–how to treecamp.

Topics Discussed On This Page
* Why Camp In The Tree Canopy!?
* Tree Camping Orientation Video
* How To Choose Your Hammock
* Choosing A Tarp
* The Gear
* Climbing Into A Tree
* Camping In The Canopy
* Do It

 
 
 

WHY CAMP IN THE TREE CANOPY!?

I will answer your question with a question. If you are camping alone and find yourself surrounded by blood hungry werewolves or brain eating mummies would you rather be hanging 2 feet above the ground or 50 feet up in a tree? I rest my case. Haha. But seriously, if you have to ask this question tree camping is not for you.

 
 
 

Watch TREEfool‘s Silly Orientation Video


Direct video link:http://youtu.be/hyZJvpogWKQ

 
 
 

How To Choose A Hammock

OPTION 1: Buy a factory made hammock. I do not like this option since most attachment points on store bought hammocks are not very bombproof. In other words, factory made hammocks are not build for tree camping. This is my least favorite option.

NOT MY HAMMOCK

OPTION 2: I started tree camping with a traditional gathered end hammock that I built for $12 (Link). I took a rectangular piece of nylon and tied a short piece of webbing to each end, done. I disliked this hammock because it required a very long footprint which made it difficult to find a good spot in the canopy, it was unstable to enter and exit, and it was quite hard to move around in. This is a great option for first time tree campers because the ends are tied making them much less likely to fail versus sewn seams.

OPTION 3: A portaledge is simply a fully framed hammock which hangs from one point. The fact that it only uses one anchor point made tree selection very easy. So what was the price? I made my first ledge for $17 using an old aluminum cot from craigslist and tying it up with some old webbing I had laying around. My second portaledge was made from a light but bomber aluminum cot that I bought from a store for $70. I then added a cheap solo tent that fit perfectly on this cot and it worked beautifully! See: portaledge video. I ended up turning away from this system for a year because I didn’t like the bulkiness and weight. During this time I tree camped using “Option 4” below. HOWEVER! As of August 2014 I decided to switch back to using a portaledge for the following reason:

The problem was that I stopped tree camping as regularly because I didn’t get very good sleep using “Option 4” (even though it was much better than options 1 and 2! I got fed up and decided that a good nights sleep was the #1 most important thing to me so I switched back to a portaledge. If you plan to buy a portaledge I recommend RUNOUT Customs. He is a climber who is passionate about sleeping high in the sky and his customer service can’t be touched by other companies. Oh, and he currently sells the cheapest double portaledge available! I decided to build my own portaledge (Easy DIY Portaledge) with a legit silnylon rainfly! It is extremely compact, light, and comfortable 😀

DIY Portaledge

OPTION 4: Next is a modified bridge hammock and if you own a sewing machine this is what I recommend to use for tree camping. My total price was $25. It is easy to build and outperforms the other three in almost every manner. Check out my latest version of The MONSTER PROOF hammock SYSTEM!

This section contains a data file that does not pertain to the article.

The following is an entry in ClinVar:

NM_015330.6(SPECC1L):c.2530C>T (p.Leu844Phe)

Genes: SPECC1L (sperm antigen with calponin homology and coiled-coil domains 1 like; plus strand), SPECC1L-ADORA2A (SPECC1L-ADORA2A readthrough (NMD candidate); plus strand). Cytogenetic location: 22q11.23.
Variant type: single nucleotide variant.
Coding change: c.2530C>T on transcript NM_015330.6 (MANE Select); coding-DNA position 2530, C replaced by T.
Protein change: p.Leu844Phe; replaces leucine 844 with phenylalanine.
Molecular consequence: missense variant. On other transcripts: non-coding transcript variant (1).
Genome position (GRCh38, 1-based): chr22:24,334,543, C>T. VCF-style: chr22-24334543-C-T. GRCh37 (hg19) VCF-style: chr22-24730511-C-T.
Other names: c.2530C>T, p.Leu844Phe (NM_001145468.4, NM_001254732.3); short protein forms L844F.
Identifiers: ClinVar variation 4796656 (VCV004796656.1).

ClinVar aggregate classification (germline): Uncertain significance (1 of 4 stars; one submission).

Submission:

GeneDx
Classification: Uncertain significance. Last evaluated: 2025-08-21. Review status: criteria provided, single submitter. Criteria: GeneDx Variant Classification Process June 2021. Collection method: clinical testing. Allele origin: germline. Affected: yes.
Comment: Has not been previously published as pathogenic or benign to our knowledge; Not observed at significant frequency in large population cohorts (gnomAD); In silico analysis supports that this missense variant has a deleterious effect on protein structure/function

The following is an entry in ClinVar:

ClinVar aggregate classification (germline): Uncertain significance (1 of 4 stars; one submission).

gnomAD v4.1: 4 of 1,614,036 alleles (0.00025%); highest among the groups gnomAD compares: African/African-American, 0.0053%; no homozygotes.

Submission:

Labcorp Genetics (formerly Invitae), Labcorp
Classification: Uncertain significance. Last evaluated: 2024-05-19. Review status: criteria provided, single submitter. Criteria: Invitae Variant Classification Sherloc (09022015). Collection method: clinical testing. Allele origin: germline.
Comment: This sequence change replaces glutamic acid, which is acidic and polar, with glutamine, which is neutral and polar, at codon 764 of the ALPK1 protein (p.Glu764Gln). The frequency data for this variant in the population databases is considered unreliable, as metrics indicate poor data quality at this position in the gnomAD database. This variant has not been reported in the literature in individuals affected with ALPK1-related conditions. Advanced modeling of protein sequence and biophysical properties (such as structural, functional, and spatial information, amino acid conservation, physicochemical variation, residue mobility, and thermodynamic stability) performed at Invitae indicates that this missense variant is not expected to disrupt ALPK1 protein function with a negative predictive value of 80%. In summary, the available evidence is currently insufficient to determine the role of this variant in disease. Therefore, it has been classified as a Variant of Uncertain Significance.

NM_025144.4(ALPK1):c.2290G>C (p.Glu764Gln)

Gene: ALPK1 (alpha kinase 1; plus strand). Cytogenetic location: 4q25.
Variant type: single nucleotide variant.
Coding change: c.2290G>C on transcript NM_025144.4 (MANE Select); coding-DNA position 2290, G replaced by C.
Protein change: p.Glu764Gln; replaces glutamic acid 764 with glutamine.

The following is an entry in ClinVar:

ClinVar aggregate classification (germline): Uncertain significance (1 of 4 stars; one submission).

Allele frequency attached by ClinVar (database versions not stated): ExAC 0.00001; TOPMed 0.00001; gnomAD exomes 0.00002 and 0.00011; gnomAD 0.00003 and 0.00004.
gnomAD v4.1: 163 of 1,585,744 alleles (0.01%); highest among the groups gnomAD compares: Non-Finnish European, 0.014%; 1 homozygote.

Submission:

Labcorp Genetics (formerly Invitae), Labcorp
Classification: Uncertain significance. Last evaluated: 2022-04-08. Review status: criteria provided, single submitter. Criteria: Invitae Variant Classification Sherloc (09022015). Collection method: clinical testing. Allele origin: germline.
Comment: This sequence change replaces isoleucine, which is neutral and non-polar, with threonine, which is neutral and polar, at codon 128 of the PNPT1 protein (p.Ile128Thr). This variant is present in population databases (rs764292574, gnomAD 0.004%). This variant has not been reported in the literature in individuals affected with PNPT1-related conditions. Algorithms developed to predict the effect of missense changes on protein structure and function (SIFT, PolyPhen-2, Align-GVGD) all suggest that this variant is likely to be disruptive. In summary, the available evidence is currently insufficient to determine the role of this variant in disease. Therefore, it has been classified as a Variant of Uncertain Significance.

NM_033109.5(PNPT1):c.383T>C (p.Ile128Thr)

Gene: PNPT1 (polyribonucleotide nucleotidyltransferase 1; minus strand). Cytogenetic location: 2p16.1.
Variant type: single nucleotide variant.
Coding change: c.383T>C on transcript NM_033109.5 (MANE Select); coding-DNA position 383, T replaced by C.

OPTION 5: The Single Point Hammock! I began testing this hammock in July 2015. I was very skeptical of a single point hammock because I feared the potential shoulder squeeze while sleeping. However, Tom Claytor has introduced the Mosquito Hammock Bat Hammock as a comfort oriented single point hammock that was designed for climbing purposes!!! The best part? The hammock only costs $160 and you can’t argue with that price. I am in the earliest stages of testing but from what I have seen so far I am pretty sure that this style of hammock IS the future of tree camping. Visit this link: https://treefool.com/2015/08/01/video-mosquito-hammocks-bat-hammock-review/ if you want to see a full video review of the Bat Hammock being tested up in the tree canopy.

 
 
 

Choosing A Tarp

A traditional tarp is very hard to pitch in a tree canopy. Either there are too many branches that get in the way or there aren’t enough to guy out a tarp. I had a blue plastic tarp (the kind you buy at Home Depot) and used this for my first couple trips since I didn’t want to hurt my expensive C.C.S. tarp. After battling with setting up the blue tarp I decided to convert it into a tarp sock. WOW did that work great (see it in action)!

The tarp sock is not very good in the summer though (ok, it is impossible to use in the summer, way too hot!). So after two years of experimentation and doodling I built a weatherproof, bugproof, and totally breathable tarpsock. Check it out: the perfect tarpsock.

After a year of testing out my DIY tarpsock I found a few flaws in it (it is very noisy in the wind!). Since that time I had began making tent-like tarps for my portaledges which were fantastic for tree camping since they stayed taught and didn’t need any guy-out points. I am currently working on a similar concept for my newly acquired single point hammock and I think it will be perfect! Stay tuned for more information.

 
 
 

The Gear

1– Homemade Bridge Hammock with pad sleeve. Check out the hammock details here: 4 point tree camp hammock. This is my latest version: UL 3 point hammock tutorial.

2– Cooke Custom Sewing tarp, 1.1oz, 8×10′. I now use a tarpsock/bugnet: the perfect tarpsock.

3– REI Flash pad L. This is a superlight pad that uses a small amount of synthetic insulation and three beautiful inches of air in case I find myself in a treeless location.